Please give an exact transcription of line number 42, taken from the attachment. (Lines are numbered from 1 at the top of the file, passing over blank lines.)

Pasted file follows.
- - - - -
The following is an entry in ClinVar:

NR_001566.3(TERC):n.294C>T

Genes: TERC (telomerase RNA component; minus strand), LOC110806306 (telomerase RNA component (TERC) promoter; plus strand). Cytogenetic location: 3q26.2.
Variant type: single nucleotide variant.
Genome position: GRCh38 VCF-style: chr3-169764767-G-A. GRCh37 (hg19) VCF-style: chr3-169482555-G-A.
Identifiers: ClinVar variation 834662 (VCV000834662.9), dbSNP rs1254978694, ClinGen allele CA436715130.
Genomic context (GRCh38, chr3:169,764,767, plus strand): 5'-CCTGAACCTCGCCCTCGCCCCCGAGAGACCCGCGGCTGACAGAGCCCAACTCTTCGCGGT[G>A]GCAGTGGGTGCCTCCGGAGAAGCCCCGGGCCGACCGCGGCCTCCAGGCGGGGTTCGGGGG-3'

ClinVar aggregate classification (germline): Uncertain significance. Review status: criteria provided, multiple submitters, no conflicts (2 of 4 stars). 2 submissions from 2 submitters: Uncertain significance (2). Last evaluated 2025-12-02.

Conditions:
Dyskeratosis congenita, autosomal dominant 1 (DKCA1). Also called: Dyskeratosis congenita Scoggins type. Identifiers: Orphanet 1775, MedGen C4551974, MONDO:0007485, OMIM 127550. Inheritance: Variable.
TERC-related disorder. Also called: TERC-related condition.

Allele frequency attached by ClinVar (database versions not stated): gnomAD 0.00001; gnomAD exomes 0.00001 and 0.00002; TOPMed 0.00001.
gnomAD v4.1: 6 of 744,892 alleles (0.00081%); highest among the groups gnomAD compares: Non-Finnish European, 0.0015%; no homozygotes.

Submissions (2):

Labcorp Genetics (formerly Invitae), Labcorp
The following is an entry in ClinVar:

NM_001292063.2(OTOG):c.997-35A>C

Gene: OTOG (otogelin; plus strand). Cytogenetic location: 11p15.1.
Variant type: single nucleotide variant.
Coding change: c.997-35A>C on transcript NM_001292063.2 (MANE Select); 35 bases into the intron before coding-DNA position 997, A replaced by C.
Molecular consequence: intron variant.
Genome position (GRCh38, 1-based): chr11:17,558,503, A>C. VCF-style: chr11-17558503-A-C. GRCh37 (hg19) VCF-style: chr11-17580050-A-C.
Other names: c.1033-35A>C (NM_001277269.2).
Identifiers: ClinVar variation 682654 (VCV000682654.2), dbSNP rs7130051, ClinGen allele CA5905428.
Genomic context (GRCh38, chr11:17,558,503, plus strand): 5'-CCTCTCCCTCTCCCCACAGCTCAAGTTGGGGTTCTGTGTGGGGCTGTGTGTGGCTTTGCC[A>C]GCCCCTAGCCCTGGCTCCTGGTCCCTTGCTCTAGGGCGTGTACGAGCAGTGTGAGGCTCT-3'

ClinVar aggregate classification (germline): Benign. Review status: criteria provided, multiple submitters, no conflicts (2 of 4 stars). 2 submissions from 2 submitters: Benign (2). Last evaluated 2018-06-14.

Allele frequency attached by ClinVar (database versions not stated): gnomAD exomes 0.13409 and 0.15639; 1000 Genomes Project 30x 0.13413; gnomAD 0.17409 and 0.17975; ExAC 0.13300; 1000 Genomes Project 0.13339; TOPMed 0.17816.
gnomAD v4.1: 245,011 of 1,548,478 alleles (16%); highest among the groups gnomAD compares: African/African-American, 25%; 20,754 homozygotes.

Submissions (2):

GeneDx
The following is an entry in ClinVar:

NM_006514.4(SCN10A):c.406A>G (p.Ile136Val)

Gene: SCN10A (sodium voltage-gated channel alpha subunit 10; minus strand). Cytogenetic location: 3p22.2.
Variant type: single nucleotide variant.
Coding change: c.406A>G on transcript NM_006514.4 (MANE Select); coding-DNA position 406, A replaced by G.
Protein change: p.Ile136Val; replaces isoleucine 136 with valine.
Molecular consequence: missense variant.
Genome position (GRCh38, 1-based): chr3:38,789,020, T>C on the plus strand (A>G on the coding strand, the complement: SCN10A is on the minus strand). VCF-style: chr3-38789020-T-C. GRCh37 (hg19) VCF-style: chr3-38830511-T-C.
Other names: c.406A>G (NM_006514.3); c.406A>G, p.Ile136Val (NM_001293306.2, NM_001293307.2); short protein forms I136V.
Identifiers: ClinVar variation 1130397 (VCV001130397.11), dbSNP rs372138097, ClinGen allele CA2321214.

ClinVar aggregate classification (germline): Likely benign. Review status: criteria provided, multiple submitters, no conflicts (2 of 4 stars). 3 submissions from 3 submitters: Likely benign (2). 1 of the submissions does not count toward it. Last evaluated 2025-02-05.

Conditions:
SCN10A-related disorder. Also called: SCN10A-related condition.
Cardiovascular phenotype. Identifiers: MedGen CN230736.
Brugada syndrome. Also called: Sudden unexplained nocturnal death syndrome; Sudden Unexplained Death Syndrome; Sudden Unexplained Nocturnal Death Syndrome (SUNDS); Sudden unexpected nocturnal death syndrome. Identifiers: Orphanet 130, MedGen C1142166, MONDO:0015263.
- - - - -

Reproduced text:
Conditions: